In Penang, roadshows in malls to explain 2020 assessment rate review

Yew admitted that most property owners will find an increase in the rates they had to pay as the annual value of their properties has increased over the past 15 years. — Picture by Sayuti Zainudin
Yew admitted that most property owners will find an increase in the rates they had to pay as the annual value of their properties has increased over the past 15 years. — Picture by Sayuti Zainudin

GEORGE TOWN, Sept 26 — The Penang Island City Council (MBPP) will be conducting roadshows at shopping malls to explain the review of its assessment rates for 2020.

MBPP Mayor Datuk Yew Tung Seang said they will be announcing the dates and locations of the roadshow through its social media pages and through the media within the next few days.

“We will go down to the ground to explain in detail how we calculate the annual value and how ratepayers can submit their appeals against the new rates,” he said in a press conference after chairing the full council meeting at City Hall this morning.

He said MBPP will set up booths at major shopping malls to reach out to more ratepayers.

Yew said the assessment rates for 16 out of 17 types of properties on the island were reduced next year compared to current rates.

For example, the original rate for stratified low cost and low medium cost properties is 7.5 per cent currently but it was readjusted to five per cent for 2020.

The rates for apartments and condominiums were also reduced from 8.5 per cent to 5.8 per cent.

There were no changes in the rates for associations and clans which remained at seven per cent.

“We are aware of the review in annual value of properties meant an increase in value for most properties so we reduced the assessment rates to lessen the impact,” he said.

He said the review exercise only affected the annual value of properties which saw an increase in most cases.

The annual value of properties has been in use since January 2005 and have not been reviewed for 15 years.

“We were not able to review it in the past 15 years due to some circumstances but now we have to review it, otherwise the value will continue to increase and it will lead to an even higher increase in future if we don’t review it now,” he said.

The annual value of properties is calculated based on the rental value of the properties derived from the Income Revenue Board, Valuation and Property Services Department (JPPH) and other relevant agencies.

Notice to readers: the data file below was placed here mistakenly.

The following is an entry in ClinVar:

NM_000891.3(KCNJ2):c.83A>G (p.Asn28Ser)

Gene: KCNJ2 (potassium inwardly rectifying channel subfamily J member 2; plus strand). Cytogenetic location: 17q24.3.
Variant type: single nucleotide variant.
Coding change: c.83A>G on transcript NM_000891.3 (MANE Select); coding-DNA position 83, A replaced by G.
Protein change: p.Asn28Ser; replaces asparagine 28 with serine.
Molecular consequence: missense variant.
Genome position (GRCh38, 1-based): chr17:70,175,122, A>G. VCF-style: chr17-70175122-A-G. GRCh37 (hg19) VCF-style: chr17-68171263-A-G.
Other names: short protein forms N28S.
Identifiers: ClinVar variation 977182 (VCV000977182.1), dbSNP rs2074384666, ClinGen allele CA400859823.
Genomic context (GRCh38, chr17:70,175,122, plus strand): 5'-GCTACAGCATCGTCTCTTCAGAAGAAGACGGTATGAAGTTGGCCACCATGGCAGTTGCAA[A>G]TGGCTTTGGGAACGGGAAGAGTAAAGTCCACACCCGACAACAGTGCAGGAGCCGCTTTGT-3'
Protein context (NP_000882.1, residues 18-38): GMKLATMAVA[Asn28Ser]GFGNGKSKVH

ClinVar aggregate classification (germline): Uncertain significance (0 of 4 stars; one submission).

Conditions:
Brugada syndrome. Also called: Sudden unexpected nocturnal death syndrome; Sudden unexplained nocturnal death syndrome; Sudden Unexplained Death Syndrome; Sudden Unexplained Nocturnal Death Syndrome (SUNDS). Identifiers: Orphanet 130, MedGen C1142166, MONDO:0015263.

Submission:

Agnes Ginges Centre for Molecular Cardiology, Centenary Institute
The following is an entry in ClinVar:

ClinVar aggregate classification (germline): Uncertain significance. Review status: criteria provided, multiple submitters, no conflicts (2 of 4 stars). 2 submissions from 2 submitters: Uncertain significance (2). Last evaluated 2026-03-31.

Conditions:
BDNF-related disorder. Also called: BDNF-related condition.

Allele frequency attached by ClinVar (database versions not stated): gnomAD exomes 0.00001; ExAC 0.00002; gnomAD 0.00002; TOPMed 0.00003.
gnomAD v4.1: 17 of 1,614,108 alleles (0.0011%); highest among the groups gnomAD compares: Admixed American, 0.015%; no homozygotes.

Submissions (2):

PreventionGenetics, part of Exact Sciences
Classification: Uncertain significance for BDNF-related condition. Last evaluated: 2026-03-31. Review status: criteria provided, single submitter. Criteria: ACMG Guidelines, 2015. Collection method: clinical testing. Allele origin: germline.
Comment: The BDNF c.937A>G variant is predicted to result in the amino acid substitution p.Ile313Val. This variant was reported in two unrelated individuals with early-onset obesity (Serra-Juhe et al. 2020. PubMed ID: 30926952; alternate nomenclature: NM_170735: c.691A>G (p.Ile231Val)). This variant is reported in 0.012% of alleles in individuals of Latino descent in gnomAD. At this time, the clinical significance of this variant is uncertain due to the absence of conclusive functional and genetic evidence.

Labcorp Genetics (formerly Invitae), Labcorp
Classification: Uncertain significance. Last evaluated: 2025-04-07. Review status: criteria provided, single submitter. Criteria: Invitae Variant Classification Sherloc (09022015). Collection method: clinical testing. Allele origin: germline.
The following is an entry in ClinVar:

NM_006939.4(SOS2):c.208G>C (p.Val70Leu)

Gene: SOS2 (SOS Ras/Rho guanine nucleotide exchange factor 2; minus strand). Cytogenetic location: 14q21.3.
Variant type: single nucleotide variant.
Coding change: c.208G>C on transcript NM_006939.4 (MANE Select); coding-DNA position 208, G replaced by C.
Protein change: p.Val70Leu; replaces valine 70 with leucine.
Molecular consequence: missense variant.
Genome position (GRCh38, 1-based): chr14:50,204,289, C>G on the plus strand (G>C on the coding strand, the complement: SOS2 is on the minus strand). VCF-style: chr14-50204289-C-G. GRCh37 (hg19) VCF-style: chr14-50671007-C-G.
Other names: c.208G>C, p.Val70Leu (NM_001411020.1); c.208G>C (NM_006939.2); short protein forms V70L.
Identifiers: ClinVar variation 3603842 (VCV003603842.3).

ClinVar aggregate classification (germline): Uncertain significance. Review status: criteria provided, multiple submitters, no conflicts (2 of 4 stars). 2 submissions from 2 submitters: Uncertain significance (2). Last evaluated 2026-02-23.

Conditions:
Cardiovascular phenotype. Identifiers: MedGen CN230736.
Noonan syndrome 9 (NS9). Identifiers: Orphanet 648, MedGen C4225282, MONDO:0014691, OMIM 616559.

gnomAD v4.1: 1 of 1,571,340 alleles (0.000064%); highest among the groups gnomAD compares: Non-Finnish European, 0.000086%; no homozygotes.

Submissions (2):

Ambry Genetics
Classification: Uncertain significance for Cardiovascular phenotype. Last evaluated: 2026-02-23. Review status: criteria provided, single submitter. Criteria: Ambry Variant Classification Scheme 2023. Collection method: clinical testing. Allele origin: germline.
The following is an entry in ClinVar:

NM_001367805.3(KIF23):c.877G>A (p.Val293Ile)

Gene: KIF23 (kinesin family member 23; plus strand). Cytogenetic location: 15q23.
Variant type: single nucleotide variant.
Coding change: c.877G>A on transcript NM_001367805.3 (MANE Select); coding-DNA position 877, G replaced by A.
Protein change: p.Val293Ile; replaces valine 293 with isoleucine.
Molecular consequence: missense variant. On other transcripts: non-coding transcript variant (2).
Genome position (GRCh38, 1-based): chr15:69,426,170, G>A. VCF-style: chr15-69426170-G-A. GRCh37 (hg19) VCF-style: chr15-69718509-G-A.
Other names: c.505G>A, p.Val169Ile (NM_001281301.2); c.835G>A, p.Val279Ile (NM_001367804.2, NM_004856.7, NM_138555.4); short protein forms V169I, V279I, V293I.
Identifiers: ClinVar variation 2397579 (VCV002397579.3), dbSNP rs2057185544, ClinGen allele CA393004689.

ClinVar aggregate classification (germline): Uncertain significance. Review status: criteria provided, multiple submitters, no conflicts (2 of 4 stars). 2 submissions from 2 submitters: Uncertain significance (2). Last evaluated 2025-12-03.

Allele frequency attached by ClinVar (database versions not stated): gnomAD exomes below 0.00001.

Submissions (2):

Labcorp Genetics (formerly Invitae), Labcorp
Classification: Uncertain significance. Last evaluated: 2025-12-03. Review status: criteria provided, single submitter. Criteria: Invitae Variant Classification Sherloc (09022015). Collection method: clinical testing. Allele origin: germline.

Yew used the annual value of a residential terrace house as an example.

“The current annual value is RM3,900 which means the property’s rental value is RM325 each month back in 2005 and after the review, the annual value is RM9,070 which translate to RM756 rental value each month,” he said.

Previously, with the annual value of RM3,900, the assessment rate was 9.3 per cent so the property owner had to pay RM362.70 in assessment rates per year.

The revised annual value of RM9,070 for 2020 and a reduced assessment rate from 9.3 per cent to six per cent meant the owner has to pay RM544.20 in assessment rates per year.

Yew said the same formula was used for all properties on the island.

Both city councils in the state, including the Seberang Perai City Council (MBSP), reviewed the assessment rates for 2020.

All ratepayers have the avenue to submit their objections and appeals against the review to both MBPP and MBSP, either online or through the respective offices.

Yew said all appeals by ratepayers will be taken into consideration before the city council implement the reviewed rates and property annual value.

Both city councils have been under fire recently due to the assessment rates review with most ratepayers claiming they saw an increase of between 50 and 98 per cent.

Yew admitted that most property owners will find an increase in the rates they had to pay as the annual value of their properties has increased over the past 15 years.

“Even the rates for my house, a double-storey house, have increased by 78 per cent from about RM300 to about RM600,” he said.

He hoped the roadshows will help ratepayers understand the reasons behind the increase in total rates paid and how the city council had tried to mitigate the impact by reducing the percentage of assessment rates.

Related Articles